The Ecology of Dispersal in Relation to Conservation

  • Lennart Hansson
  • Lars Söderström
  • Christer Solbreck
Part of the Conservation Ecology Series: Principles, Practices and Management book series (PPM)

Abstract

Small populations easily become extinct (Goodman, 1987). Small populations may also be affected by genetic drift and inbreeding (Schonewald Cox et al, 1983), although the importance of these latter effects on population dynamics is less clear (Ehrlich, 1983; Shaffer, 1987; see also chapter 4). The adverse demographic and genetic processes in small populations are both counteracted by immigration. Such immigration should keep the density over a certain threshold level (Brown & Kodric–Brown, 1977) or supply at least one reproducing individual per generation (Schonewald–Cox et al., 1983) to circumvent extinction or loss of genetic variability. However, immigration of foreign competing or predating species may have negative effects on local and circumscribed communities (Helle & Järvinen, 1986).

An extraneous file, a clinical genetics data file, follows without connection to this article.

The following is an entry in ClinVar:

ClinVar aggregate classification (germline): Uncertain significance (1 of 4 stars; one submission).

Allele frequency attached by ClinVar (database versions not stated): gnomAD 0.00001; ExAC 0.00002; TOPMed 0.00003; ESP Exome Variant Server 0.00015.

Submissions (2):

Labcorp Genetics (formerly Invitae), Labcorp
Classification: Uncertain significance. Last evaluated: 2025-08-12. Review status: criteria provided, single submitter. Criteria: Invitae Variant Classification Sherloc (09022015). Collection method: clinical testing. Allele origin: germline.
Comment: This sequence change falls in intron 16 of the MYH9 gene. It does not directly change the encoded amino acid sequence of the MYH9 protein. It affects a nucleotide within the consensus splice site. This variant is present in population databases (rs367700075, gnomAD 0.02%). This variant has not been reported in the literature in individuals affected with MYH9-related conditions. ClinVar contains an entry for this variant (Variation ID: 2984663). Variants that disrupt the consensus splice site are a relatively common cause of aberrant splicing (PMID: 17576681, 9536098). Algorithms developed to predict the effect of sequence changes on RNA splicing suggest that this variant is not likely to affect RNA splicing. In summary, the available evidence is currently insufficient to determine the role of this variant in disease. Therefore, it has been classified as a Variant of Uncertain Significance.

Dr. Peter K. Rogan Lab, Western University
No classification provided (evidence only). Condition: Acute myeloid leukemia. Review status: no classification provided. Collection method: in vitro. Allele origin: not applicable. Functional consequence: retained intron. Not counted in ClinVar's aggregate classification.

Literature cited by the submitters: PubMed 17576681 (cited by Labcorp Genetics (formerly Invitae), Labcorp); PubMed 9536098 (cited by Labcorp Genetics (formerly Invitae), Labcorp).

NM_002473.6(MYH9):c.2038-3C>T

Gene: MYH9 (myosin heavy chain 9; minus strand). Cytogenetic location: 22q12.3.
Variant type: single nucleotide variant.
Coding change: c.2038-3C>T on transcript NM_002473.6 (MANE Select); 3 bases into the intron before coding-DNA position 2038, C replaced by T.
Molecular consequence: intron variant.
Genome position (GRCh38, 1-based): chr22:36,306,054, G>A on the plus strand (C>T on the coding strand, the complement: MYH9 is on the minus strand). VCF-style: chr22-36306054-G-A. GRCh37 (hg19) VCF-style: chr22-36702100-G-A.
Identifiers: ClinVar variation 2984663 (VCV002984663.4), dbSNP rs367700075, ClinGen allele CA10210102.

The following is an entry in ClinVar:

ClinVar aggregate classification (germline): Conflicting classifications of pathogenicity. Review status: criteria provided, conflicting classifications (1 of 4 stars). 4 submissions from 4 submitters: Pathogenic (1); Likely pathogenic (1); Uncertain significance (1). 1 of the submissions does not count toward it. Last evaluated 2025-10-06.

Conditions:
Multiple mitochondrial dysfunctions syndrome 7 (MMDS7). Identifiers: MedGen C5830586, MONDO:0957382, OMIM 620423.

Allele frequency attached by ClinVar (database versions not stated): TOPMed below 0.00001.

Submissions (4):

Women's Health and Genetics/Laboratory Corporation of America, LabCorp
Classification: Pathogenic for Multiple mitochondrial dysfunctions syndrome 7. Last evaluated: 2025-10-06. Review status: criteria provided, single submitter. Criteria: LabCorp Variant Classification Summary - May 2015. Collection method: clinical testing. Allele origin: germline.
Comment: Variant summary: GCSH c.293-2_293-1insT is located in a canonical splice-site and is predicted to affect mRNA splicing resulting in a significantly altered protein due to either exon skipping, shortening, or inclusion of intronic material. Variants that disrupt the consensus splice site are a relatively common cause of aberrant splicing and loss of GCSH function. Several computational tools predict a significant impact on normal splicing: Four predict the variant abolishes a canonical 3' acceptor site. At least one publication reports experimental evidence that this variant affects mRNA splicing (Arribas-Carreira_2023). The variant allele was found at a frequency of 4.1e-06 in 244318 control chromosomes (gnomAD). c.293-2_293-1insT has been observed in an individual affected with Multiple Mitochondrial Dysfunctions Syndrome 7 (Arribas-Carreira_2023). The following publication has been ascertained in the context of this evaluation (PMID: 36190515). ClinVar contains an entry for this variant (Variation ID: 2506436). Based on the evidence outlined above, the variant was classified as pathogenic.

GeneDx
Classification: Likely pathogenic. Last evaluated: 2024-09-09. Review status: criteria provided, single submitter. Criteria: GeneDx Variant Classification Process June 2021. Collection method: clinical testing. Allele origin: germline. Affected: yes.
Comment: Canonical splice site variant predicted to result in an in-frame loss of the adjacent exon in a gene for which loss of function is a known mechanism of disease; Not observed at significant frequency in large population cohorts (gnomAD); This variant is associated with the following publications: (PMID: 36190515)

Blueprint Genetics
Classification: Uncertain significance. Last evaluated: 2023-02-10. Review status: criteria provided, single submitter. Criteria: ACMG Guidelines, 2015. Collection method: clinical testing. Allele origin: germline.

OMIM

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Copyright information

© Elsevier Science Publishers Ltd 1992

Authors and Affiliations

  • Lennart Hansson
    • 1
  • Lars Söderström
    • 2
  • Christer Solbreck
    • 3
  1. 1.Department of Wildlife EcologySwedish University of Agricultural SciencesUppsalaSweden
  2. 2.Department of Plant EcologyUniversity of UmeåUmeåSweden
  3. 3.Department of Plant and Forest ProtectionSwedish University of Agricultural SciencesUppsalaSweden

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